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Gospel Rock plans change with public meeting

Draft designs for the Gospel Rock neighbourhood plan continue to evolve after the most recent meeting of the refinement working committee.

Draft designs for the Gospel Rock neighbourhood plan continue to evolve after the most recent meeting of the refinement working committee.

The committee met in front of a packed gallery at Gibsons council chambers Monday, March 29, to hear from property owners and members of the Gospel Rock select committee, which designed the previous development options.

Though only three members of the select committee and two property owners showed up, the input from them as well as the public was enough to spark some change.

Among the more significant changes to the plans is the removal of Franklin Road as a possible entry/exit from the development.

"That was removed from the options not solely because of the opposition, because we know we're going to get opposition no matter what direction we leave this development from it was mainly because we want to ensure that the main route is the route north," said director of planning Chris Marshall.

During a presentation by Coun. LeeAnn Johnson, who is also a select committee member, she emphasized that if the development goes ahead, it only made sense from a traffic and environmental perspective to have road access on the north end, even if it means having to expropriate land.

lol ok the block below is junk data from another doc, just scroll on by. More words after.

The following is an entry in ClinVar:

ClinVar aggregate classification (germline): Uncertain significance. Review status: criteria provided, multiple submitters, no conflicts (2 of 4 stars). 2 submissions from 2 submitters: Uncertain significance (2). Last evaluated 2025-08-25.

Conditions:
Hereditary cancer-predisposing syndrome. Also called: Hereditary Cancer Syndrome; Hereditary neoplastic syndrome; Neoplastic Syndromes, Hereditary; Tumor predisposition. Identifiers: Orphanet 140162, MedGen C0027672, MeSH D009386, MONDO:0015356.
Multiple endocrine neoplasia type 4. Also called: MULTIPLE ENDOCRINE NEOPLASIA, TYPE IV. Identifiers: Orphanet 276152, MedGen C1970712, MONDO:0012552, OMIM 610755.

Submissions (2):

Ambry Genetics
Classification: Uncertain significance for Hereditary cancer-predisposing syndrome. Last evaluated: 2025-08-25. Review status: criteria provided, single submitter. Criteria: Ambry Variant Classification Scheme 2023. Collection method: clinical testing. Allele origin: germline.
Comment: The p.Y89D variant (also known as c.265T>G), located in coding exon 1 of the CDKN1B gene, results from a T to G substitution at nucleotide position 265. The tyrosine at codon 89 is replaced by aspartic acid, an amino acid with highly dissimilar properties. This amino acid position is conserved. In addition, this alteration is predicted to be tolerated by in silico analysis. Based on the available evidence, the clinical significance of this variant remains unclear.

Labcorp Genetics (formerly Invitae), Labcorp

Johnson said she was sceptical of developing the upland area around Gospel Rock that is currently covered in forest, saying the town will end up with the feel of "some version of Coquitlam."

The issue of waterfront development was also a sore point for select committee members who attended. Katie Janyk argued that the refinement working committee's draft options flew in the face of the select committee's design options, in that both new options include waterfront development shouldering park space around Gospel Rock.

Michael Rosen, the Town's hired planning consultant, said the decision to include some residential development was based on the principle recognized by the refinement working committee that the waterfront had "potential for park purposes and limited residential development." He also said the initial environmental study did not conclude the waterfront could not be developed and there was a desire from select committee members to see some waterfront housing.

The inclusion of waterfront homes is still subject to change with a new environmental study for the waterfront and upland area. Some members of the public were critical of the fact that the first study was commissioned by the landowners and focused only on legal requirements and not the local ecology as a whole.

Gibsons-based biologist Paul Van Poppelin, who conducted the first study, said he would conduct a new study that looked at the "bigger picture" and would submit the study to an independent third party for review.

Marshall said even if the study shows little in the way of environmental reasons to stop waterfront development, it does not mean the final options will still include new homes on the waterfront.

"It takes away the scientific or environmental argument, but it doesn't take away the cultural significance or community significance of that area," he said.

Gibsons Mayor Barry Janyk said the designs, as presented, are very much subject to change as the process continues.

The refinement working committee is expected to meet again at municipal hall on April 26 at 8:45 a.m.